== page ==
‘So good,’ says Wu, raving about the ‘Japanese [food] in an austere cloister-like setting’. (The decor is meant to ‘embody the essence of Zen minimalism’, according to its website.) Soon offered that this sushi was ‘the best in town, no doubt about it’. With time, though, Akashi may give Aoki a run for its sashimi.
Best Chilli Crab
Runners-up: Long Beach, No Signboard Seafood, Ponggol Seafood
Ask any Singaporean his/her favourite local food and chances are chilli crab will make it to the top five. While all four nominees produce consistently fresh crab options, it was 32-year-old Red House that won with its signature crab in Red House chilli stew, which Soon describes as ‘good and still good’.
Runners-up: Les Amis, Chef Chan’s Restaurant
At a time when we have had a few impressive makeovers, it was tough picking a winner. Wu raved about Chef Chan’s intimate dining rooms in its new National Museum home, and Les Amis made a good effort spending $3 million ($1m of that on the wine list) sprucing up its flagship outlet. But ultimately, Shang Palace and its $4m overhaul – complete with hand-painted flowers on the wall and elegant red-lacquer ceiling panelling – took the beauty contest crown.
Best Hotel Restaurant
(New Majestic Hotel)
Runners-up: The Cliff (Sentosa Resort & Spa), Desire (The Scarlet), Global Kitchen (Pan Pacific Hotel) When a restaurant is helmed by someone with as long-standing a reputation as Majestic Restaurant’s chef-cum-owner Yong Bing Ngen – formerly from Hai Tien Lo at the Pan Pacific Hotel – you can almost bet that the eatery will always be buzzing with activity. And it is, thanks to the crowds who can’t get enough of Yong’s ‘well-executed’ (according to Van) Chinese fare with a modern twist. Dishes such as crispy prawns with a subtle wasabi dressing and the succulent Peking duck served with pan-seared foie gras have had critics like Wu raving about its ‘excellent Canto-classics’ since its opening.
Best Meal with a view
il Lido (Sentosa)
Runners-up: Chatterbox (Meritus Mandarin Hotel), Jaan (Swissôtel the Stamford), San Marco (The Fullerton Hotel)
With a 360-degree panoramic view of the South China Sea, we weren’t too surprised that il Lido came out on top. While Jaan boasts an uninterrupted view of Beach Road and the surrounding area, the ‘gorgeous sunset views’ (quote Van) ultimately triumphed, while Wu calls the Italian restaurant ‘charmingly bucolic, a genuine slice of the tropics’. The evening champagne deals certainly add to the ambience, too.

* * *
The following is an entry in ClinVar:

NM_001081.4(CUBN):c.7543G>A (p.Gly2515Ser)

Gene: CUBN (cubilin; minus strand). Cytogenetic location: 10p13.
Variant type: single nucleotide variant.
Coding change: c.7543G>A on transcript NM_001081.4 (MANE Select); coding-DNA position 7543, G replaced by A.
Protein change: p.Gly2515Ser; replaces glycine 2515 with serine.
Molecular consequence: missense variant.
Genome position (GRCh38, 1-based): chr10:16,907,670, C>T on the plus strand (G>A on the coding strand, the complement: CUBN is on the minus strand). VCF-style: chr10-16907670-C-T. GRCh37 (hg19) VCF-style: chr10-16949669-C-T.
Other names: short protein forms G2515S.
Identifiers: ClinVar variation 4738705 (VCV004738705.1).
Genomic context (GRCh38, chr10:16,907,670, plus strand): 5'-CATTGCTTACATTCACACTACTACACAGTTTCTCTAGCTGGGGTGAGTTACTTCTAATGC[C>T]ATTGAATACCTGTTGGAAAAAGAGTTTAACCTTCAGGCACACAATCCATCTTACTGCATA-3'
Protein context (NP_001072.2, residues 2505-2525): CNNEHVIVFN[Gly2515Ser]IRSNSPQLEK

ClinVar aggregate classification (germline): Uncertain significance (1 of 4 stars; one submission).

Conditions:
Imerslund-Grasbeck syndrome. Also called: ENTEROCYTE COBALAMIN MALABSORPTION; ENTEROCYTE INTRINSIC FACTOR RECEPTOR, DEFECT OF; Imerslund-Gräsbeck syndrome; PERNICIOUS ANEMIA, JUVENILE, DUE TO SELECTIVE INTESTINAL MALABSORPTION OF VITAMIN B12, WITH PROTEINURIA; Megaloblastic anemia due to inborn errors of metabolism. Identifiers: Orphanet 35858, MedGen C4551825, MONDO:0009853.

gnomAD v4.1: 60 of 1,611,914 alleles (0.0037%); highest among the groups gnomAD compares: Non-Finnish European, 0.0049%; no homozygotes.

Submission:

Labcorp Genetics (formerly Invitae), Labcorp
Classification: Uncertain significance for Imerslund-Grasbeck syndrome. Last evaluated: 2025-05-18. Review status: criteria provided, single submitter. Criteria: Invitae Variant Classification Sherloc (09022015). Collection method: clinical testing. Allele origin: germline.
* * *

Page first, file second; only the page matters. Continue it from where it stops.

Set dinner menus from $90pp.
Runners-up: Flutes at the Fort, Gunther’s, Hua Ting
Splurge is right: dinner at Iggy’s will set you back a minimum of $175++ (the tasting menu is priced at $195++) and that’s even if you choose the veggie option and go without a glass of wine or a bottle of sparkling water. With that said, you’re also paying for a meal at the 60th Best Restaurant in the World (according to Restaurant magazine). Iggy’s is ‘always at the forefront, always world-class,’ says Soon. ‘Every foreigner I have taken there has left impressed.’
Lunch tasting menu from $55++. Dinner from $175++.
Best Food for value for under $25/head
Runners-up: Banana Leaf, Curry Favor, Tuk Tuk Thai (Katong)
TOS blushed when Sanmugam wrote in, ‘Why didn’t you think of Devagi’s?’ So is the dilemma for ‘best food for value’: Singapore is known for its quality food for cheap (hawker centres, anyone?), so narrowing down the nominees was difficult. In the end, Rice Table deserved recognition for its sit-down Dutch-Indonesian buffet, boasting 20 dishes at dinner. ‘It’s just sensational for its quality and quantity,’ says Wu, and even Sanmugam admits that the ‘waiters are quick to replace the portions’.
lunch buffet $14.80++ pp. Set dinner buffet $23.80++ pp.
Best New Restaurant
Runners-up: Goto, Picotin, Si Bon
Yenn Wong’s latest offering, Kha, won the most difficult category. Ambience-wise, Soon gave it props because it represented ‘Thai [food] deconstructed, reinvented and represented and in really nice leafy surroundings’, while Wu sent his vote their way for ‘excellent food, perky service and great for its gettingaway- from-it-all vibe’. Too bad for Picotin, which was praised by Sanmugam for its Turf Club location, delicious (and huge) profiteroles and rhubarb crumble, but eventually lost out because it simply ‘smelt of horses’, said Soon.
Mains $12- $30.
Best Alfresco bar
Runners-up: Hacienda, Privé, Timbre @ The Arts House
Screening Room leads the pack with its rooftop bar. ‘You can’t go wrong with [this] wraparound view of downtown,’ says Wu. (‘Downtown’ in this case would be Chinatown and the mesh of charming Peranakan shop-houses and modern buildings.) Coupled with an excellent bar bites menu and extensive drink menu, this place is ideal for an afterwork drink…or five.
Average drink $13.
Best Champagne Sunday Brunch
(The Ritz-Carlton, Millenia Singapore)
Runners-up: Mezza9 (Grand Hyatt Hotel), Senso, Town (The Fullerton Hotel)